Class action lawsuits are now being initiated by investors who believe they were misled by overly optimistic usage forecasts, and construction companies are becoming wary of bidding future concession projects.
Not all toll tunnels in Australia have failed financially. Some have been highly successful. But for all cases of failure, the traffic forecasts were two or three times higher than the actual traffic usage when opened. This has led to the conclusion that there was something wrong with the procurement concept and the financial structure of the toll concessions.
Deal values tunnel at half its construction cost 13 Nov 2013
Peter Kenyon, TunnelTalk
The long-running saga of the Sydney Cross City Tunnel has taken another turn following announcement that private transport operator Transurban has moved closer to acquiring the asset at a knockdown price and expanding its growing portfolio of toll roads in the Australian capital.

Cross City Tunnel has had a chequered history

The 2.1km twin running tunnel, completed as a 30-year PPP concession at a cost of about Aust$1 billion in 2005, is currently in administration for a second time after a consortium comprising Royal Bank of Scotland (RBS), EISER Infrastructure Partners and Leighton Contractors placed the asset into voluntary receivership in September. Their decision to pull out followed a row with the New South Wales Government over unpaid stamp duty of $63 million which became payable when the consortium acquired the tunnel from its original owners for approximately $700 million in 2007.
The latest deal to acquire $475 million of head debt (at a discount of 21% on the actual $600 million owed by principal investor RBS), plus a further $27 million dependent on traffic volumes, values the asset at just $500 million - half of its original construction cost. It is considered unlikely that another group will come forward and make a rival bid for the tunnel now that Transurban has agreed a price to purchase the outstanding head debt.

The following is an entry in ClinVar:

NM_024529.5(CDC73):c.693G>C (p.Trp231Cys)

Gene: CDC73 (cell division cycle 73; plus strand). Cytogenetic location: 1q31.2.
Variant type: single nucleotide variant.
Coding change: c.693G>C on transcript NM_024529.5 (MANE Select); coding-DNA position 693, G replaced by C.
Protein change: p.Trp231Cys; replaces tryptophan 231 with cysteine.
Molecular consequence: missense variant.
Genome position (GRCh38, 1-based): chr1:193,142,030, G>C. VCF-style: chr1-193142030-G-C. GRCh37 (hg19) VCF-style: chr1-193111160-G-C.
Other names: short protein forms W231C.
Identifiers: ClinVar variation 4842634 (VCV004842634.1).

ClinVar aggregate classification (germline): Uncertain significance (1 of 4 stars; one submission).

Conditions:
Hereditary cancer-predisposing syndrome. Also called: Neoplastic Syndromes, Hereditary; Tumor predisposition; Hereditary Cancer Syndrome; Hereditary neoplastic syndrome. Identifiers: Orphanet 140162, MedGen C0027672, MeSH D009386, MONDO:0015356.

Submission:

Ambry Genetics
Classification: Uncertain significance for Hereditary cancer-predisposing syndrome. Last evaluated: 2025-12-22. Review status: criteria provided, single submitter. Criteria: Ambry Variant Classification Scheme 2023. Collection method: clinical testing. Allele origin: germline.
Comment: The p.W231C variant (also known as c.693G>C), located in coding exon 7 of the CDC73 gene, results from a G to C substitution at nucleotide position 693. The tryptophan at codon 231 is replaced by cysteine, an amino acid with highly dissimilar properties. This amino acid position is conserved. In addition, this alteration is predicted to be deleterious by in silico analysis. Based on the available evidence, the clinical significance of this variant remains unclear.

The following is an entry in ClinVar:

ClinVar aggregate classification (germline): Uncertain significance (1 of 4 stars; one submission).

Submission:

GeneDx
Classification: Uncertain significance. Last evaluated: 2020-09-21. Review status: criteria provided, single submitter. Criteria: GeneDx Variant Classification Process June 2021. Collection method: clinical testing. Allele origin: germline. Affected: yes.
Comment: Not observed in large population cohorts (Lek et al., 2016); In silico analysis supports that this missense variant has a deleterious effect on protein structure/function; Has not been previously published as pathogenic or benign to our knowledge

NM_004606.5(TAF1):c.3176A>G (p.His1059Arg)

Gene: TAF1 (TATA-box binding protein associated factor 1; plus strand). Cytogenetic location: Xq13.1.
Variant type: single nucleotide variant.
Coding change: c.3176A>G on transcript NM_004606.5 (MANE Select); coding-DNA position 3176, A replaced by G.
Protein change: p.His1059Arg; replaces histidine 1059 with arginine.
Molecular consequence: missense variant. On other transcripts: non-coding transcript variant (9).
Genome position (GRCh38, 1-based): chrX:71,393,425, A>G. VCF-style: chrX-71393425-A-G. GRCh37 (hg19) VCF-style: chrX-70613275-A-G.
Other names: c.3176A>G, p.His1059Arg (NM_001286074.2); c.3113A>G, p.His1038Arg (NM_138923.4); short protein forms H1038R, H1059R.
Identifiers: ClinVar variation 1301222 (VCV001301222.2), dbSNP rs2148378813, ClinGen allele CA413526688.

As 75% owner of the Eastern Distributor highway, which links with the Cross City Tunnel, Transurban is in a better position to improve traffic flows and generate increased toll income than any potential rival. Transurban also either owns or part owns the city's Lane Cove Tunnel as well as the M2, M5 and M7 motorways.
The original concession based its financial projections on anticipated usage levels of 70,000/day in 2005 rising to 90,000 by 2013. During the first six months of this year an average of just 36,000 vehicles used the Cross City tunnel.
In the case of the Brisbane Airport Link, the most recent toll concession collapse after opening in August 2012, the construction joint venture suffered substantial construction losses now estimated at Aust$500 million.